WELL, they did it again. The World Boxing Super Series revealed to every single person inside London’s O2 Arena on Saturday night, and every single person watching at home, the recipe for a successful sport. The secret has been out in nearly every other sport for quite a while now: Matching the best with the best to decide the best will always generate interest, excitement and skill levels of the highest calibre.

It all seems so simple. Take the top eight fighters from each division and, through a tournament-style series of knockout fights, whittle them down to two, before staging a final to crown the king of the division. It’s a concept so simple that it shouldn’t possibly fail. A concept that makes boxing infinitely more appealing, and less confusing, to the masses.

In fact, it’s bordering on the insane that everyone involved at the top of the sport, the promoters, the sanctioning and governing bodies, the broadcasters and the decision makers, haven’t sat down and worked out a way to make it work, division-by-division, year-in, year-out. But boxing has always bordered on the insane.

Josh Taylor World Boxing Super Series
Josh Taylor with the World Boxing Super Series trophy Action Images/Reuters/Andrew Couldridge

Everyone would prefer to do their own thing. Making ridiculous fights here and manufacturing pointless titles there. In the same week that Josh Taylor and Regis Prograis produced a fight of the ages, the best fighter of this age, Vasyl Lomachenko, was made Franchise featherweight champion by the WBC who in turn elevated Devin Haney to world champion. It’s the kind of needless confusion that makes boxing appear so ridiculous to the outside world.

But this is the money business. Sanctioning bodies and promoters need to retain control to generate income. I get that. But surely these people in power recognise the potential of uniting and doing things the right way. Surely, one would think, they want to see boxing thrive like it did on Saturday night when Taylor and Prograis delivered a contest of outrageous quality. It’s a long-term vision of success that should not be ignored simply because boxing is boxing and, so say too many, regular tournaments can’t possibly work in a sport like ours.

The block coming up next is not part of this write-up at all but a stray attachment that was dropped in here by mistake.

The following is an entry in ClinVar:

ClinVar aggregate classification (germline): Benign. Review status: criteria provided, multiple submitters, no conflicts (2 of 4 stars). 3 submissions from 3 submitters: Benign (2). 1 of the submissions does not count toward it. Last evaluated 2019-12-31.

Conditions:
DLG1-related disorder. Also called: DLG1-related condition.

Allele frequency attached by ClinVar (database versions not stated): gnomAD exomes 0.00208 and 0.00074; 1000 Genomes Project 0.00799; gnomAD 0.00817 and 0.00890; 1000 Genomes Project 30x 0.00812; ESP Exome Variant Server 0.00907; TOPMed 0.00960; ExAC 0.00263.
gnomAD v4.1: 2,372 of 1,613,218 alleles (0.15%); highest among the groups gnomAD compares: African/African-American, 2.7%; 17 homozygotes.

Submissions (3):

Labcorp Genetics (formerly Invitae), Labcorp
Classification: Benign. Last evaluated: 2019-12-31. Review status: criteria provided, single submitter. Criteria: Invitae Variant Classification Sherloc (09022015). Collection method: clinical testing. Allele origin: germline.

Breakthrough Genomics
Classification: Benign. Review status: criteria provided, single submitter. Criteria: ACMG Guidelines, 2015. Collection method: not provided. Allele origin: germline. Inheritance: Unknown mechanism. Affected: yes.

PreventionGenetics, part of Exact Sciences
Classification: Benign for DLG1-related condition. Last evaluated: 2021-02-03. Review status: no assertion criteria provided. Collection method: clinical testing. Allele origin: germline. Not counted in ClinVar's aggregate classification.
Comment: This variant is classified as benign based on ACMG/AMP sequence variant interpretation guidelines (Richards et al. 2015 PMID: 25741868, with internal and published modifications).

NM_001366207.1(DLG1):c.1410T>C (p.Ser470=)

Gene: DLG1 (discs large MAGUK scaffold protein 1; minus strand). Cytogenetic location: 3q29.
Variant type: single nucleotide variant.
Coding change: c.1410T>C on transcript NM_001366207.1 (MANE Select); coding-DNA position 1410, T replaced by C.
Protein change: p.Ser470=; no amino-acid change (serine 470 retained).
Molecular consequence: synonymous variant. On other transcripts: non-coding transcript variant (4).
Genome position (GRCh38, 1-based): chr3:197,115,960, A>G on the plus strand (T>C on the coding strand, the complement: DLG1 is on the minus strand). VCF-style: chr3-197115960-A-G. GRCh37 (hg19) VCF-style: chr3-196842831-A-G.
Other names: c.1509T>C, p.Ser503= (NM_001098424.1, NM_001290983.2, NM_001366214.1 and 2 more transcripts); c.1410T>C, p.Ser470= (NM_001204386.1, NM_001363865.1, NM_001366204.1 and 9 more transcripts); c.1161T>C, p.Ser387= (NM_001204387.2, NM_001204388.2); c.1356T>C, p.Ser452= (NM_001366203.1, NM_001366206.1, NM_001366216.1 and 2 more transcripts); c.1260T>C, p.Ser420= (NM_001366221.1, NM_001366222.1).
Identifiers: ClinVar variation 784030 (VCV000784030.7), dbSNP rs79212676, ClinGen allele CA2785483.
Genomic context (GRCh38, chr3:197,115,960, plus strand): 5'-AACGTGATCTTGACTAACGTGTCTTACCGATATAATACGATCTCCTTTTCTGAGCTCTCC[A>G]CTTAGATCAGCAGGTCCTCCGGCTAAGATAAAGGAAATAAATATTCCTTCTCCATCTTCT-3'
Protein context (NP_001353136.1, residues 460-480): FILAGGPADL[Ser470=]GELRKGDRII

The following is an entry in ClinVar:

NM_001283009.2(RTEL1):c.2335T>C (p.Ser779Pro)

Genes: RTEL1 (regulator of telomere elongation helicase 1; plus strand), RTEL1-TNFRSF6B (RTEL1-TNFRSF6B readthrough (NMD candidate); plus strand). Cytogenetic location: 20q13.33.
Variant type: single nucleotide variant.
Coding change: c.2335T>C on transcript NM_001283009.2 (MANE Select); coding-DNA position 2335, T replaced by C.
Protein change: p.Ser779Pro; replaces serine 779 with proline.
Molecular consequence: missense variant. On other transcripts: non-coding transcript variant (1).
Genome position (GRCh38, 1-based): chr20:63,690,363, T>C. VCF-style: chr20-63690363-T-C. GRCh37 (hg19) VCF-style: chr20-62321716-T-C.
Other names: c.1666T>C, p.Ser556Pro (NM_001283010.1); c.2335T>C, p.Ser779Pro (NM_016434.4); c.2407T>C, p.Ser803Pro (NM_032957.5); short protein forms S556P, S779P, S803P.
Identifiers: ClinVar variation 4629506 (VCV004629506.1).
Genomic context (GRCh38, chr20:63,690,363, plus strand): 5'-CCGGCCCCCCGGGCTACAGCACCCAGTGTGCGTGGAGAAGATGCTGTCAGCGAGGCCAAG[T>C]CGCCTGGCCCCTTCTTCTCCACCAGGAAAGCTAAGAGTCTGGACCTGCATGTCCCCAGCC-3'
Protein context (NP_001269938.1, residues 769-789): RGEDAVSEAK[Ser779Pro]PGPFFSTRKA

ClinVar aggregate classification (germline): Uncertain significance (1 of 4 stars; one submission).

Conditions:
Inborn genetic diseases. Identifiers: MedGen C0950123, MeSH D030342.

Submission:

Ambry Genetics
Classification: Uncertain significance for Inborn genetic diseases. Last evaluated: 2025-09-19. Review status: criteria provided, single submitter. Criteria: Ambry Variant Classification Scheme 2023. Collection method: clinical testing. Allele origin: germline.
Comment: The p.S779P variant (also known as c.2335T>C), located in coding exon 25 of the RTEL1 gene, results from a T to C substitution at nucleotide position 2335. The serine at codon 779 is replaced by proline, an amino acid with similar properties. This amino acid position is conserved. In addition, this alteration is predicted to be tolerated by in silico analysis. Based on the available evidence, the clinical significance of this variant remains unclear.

Without a doubt, when boxing is as good as it was at the weekend, there isn’t another sport on the planet that can touch it. But the advantage that every other sport has over boxing – at least the mainstream sports that boxing attempts to compete with – is that they realised long ago how important it is to have some structure and sense. They guarantee these kind of matches – the best vs the best – will happen like clockwork due to the structure of their competitions. Boxing had never been able to fulfil that promise with any regularity – and then the WBSS came along and showed us this vision of boxing utopia.

This is where the focus must be. This is how boxing, for so long a hotbed of chaos and confusion, can truly thrive and grow.

You won’t see the heads of other sports hatching mad plans to make them more appealing. Tennis bosses, for example, wouldn’t throw in a quick one-setter between two You Tube millionaires in the middle of Wimbledon to generate extra interest. You’re not going to see a rugby superstar rant and rave about how rubbish Manchester United are, and then magically be signed by one of their rivals just so he can play against them in a footballing debut that he is woefully equipped for.

Not every fight can be like Taylor-Prograis, we understand that. But pitching the top fighters against their closest rivals gives it every chance. And it might seem awfully negative to be grumbling in the aftermath of such a wonderful event. But it becomes glaringly apparent at such events that boxing has all the ingredients required to be the greatest sport on the planet, not just for one night, but in the long term.

Problem is, those ingredients lose all effectiveness if everyone is following different recipes.